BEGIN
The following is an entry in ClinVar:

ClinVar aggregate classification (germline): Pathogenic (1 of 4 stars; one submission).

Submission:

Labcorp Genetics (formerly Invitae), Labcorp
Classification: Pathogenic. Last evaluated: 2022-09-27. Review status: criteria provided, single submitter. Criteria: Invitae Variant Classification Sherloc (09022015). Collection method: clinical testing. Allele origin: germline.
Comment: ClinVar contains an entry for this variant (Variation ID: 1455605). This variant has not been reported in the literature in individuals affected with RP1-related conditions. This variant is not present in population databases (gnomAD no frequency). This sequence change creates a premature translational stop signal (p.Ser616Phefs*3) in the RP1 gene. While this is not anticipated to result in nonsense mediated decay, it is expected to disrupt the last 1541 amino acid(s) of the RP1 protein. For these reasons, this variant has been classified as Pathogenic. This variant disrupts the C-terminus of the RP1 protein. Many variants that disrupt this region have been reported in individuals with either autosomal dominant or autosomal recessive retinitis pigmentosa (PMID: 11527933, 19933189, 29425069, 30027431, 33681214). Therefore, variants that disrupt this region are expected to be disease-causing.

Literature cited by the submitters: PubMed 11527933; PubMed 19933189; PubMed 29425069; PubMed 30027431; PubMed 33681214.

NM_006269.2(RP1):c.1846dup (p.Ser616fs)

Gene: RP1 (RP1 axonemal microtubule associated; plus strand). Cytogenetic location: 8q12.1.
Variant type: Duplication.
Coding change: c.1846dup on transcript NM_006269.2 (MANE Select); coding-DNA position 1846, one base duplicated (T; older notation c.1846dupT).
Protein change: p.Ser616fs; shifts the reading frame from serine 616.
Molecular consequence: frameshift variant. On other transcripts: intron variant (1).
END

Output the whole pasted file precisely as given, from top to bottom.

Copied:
The following is an entry in ClinVar:

ClinVar aggregate classification (germline): Pathogenic (1 of 4 stars; one submission).

Submission:

Labcorp Genetics (formerly Invitae), Labcorp
Classification: Pathogenic. Last evaluated: 2022-09-27. Review status: criteria provided, single submitter. Criteria: Invitae Variant Classification Sherloc (09022015). Collection method: clinical testing. Allele origin: germline.
Comment: ClinVar contains an entry for this variant (Variation ID: 1455605). This variant has not been reported in the literature in individuals affected with RP1-related conditions. This variant is not present in population databases (gnomAD no frequency). This sequence change creates a premature translational stop signal (p.Ser616Phefs*3) in the RP1 gene. While this is not anticipated to result in nonsense mediated decay, it is expected to disrupt the last 1541 amino acid(s) of the RP1 protein. For these reasons, this variant has been classified as Pathogenic. This variant disrupts the C-terminus of the RP1 protein. Many variants that disrupt this region have been reported in individuals with either autosomal dominant or autosomal recessive retinitis pigmentosa (PMID: 11527933, 19933189, 29425069, 30027431, 33681214). Therefore, variants that disrupt this region are expected to be disease-causing.

Literature cited by the submitters: PubMed 11527933; PubMed 19933189; PubMed 29425069; PubMed 30027431; PubMed 33681214.

NM_006269.2(RP1):c.1846dup (p.Ser616fs)

Gene: RP1 (RP1 axonemal microtubule associated; plus strand). Cytogenetic location: 8q12.1.
Variant type: Duplication.
Coding change: c.1846dup on transcript NM_006269.2 (MANE Select); coding-DNA position 1846, one base duplicated (T; older notation c.1846dupT).
Protein change: p.Ser616fs; shifts the reading frame from serine 616.
Molecular consequence: frameshift variant. On other transcripts: intron variant (1).